Business Pundit points to "Welcome to The Feelings Economy" which explains that "in an oversupplied economy, customer feelings drive purchase decisions and profitability....Your new imperative is to assess and appeal to your customers feelingsperiod. Feelings are the basis for all profit generating consumption in a market at the mercy of customer choice. Focus on feelings, especially the subtle ones that customers themselves cannot articulate."
I agree with the writers up to this point, but then they make a fatal flaw by trying to distinguish emotions from feelings.
"For our purposes, feelings are not the same as emotions. Rather, feelings refers to a very specific quality: pleasantness, unpleasantness, or neutrality in an experience. Pleasant feelingsexcitement, fun, reward, increased self-esteem, etc.habitually condition desire. Unpleasant feelingspain, effort required, decreased self-esteem, etc.condition aversion. And neutral feelings condition forgetfulness. Given this definition, the purpose of every business in an oversupplied market should be to increase customers pleasant feelings while minimizing their unpleasant ones."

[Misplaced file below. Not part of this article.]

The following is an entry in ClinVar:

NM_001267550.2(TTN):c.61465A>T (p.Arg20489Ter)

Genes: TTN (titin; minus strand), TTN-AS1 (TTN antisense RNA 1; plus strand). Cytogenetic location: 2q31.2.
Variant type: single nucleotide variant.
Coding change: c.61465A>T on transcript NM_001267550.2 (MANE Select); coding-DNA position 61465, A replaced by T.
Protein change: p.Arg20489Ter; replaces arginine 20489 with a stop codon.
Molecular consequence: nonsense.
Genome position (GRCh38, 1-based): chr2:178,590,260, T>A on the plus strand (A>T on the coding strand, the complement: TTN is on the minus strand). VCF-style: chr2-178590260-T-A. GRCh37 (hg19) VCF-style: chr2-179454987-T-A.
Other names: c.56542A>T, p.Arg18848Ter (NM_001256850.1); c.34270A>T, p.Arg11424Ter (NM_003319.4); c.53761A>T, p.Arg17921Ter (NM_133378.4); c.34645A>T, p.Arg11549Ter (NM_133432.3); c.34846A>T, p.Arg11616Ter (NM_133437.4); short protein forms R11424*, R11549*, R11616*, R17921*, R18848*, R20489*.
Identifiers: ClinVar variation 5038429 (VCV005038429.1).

As Paul Zak has mentioned, "emotions play a critical role in decision making" (see Neurobiology of Trust), and I've detailed in Emotions and Neurotechnology and The Future is Emotional Economics, understanding the emotional motivation behind purchase making decisions is critical to long-term success.
Why not "feelings" as described above? Because people always overestimate the happiness a product will bring them (see Forecasting Happiness) and if you oversell the "end feeling" all you will ultimately create is disillusionment and dissatisfaction, not long-term loyalty. The critical issue for brand management and profitability comes from satisfying your customers emotional needs so that they trust your brand and will continue to come back.